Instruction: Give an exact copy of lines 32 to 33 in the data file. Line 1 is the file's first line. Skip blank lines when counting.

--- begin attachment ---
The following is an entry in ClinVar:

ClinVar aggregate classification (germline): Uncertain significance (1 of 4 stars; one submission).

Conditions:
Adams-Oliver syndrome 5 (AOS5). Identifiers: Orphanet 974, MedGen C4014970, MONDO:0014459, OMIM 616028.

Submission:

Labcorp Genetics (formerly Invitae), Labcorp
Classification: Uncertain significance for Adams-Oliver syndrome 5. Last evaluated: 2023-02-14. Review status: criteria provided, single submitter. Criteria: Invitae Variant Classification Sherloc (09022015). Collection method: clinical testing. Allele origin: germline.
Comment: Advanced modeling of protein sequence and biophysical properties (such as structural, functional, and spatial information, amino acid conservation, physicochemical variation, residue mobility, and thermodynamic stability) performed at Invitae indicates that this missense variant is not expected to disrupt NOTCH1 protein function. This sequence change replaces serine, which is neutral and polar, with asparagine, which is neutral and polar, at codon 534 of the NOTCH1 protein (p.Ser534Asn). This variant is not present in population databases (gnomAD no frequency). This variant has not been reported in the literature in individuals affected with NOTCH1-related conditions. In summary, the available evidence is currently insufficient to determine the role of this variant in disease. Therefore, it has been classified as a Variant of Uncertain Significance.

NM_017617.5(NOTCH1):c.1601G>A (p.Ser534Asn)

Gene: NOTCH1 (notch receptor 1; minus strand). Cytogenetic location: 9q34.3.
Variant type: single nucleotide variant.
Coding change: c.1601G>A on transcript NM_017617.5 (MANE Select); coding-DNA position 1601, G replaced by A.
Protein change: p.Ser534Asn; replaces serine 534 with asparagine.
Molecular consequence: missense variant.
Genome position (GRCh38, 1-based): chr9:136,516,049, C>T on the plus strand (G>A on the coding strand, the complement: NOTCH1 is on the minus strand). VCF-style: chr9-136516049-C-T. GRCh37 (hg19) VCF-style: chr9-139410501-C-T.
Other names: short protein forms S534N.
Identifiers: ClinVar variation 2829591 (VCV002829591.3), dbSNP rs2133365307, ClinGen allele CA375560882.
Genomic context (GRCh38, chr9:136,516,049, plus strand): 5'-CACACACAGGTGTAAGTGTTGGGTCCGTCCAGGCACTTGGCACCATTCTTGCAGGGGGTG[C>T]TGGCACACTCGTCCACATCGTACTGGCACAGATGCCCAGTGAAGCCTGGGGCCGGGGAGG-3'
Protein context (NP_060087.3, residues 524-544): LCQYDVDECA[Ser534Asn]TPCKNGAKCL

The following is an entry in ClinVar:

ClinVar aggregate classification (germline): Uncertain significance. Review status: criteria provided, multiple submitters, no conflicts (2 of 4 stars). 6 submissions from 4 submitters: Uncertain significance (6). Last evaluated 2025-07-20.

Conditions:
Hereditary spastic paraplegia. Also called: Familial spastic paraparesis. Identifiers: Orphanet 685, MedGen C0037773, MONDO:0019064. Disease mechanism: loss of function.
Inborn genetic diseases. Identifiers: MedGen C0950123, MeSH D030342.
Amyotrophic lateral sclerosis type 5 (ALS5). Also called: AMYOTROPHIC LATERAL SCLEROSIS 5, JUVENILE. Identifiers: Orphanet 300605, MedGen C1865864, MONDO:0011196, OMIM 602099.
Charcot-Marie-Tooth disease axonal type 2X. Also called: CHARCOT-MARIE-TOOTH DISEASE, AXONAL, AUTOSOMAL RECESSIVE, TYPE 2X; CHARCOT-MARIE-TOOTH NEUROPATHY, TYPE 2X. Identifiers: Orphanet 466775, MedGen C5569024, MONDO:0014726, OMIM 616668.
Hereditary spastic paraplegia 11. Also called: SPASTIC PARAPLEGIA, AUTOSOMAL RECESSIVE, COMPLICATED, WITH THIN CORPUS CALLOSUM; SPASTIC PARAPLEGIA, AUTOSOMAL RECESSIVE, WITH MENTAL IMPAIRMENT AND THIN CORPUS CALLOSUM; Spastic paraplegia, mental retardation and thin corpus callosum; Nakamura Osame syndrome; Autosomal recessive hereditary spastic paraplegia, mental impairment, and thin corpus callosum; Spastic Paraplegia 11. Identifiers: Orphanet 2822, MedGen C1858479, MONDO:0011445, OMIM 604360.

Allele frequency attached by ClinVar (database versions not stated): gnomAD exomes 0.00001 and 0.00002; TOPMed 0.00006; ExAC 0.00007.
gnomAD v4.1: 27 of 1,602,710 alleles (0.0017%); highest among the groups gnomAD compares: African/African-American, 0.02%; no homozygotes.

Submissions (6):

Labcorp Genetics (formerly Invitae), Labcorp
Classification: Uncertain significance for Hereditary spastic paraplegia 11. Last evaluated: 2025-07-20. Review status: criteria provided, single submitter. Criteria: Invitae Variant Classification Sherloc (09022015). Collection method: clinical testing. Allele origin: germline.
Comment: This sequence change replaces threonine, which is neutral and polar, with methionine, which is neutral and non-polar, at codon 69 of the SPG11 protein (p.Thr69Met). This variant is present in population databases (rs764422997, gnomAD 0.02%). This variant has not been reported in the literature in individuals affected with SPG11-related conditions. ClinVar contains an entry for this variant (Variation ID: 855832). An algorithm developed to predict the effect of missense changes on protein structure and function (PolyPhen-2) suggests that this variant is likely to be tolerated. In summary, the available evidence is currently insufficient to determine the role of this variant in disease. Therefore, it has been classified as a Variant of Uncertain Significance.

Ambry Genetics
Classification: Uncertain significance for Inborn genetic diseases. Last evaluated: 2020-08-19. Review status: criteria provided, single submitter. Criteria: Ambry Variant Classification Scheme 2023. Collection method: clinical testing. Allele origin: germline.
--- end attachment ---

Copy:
Classification: Uncertain significance for Hereditary spastic paraplegia 11. Last evaluated: 2025-07-20. Review status: criteria provided, single submitter. Criteria: Invitae Variant Classification Sherloc (09022015). Collection method: clinical testing. Allele origin: germline.
Comment: This sequence change replaces threonine, which is neutral and polar, with methionine, which is neutral and non-polar, at codon 69 of the SPG11 protein (p.Thr69Met). This variant is present in population databases (rs764422997, gnomAD 0.02%). This variant has not been reported in the literature in individuals affected with SPG11-related conditions. ClinVar contains an entry for this variant (Variation ID: 855832). An algorithm developed to predict the effect of missense changes on protein structure and function (PolyPhen-2) suggests that this variant is likely to be tolerated. In summary, the available evidence is currently insufficient to determine the role of this variant in disease. Therefore, it has been classified as a Variant of Uncertain Significance.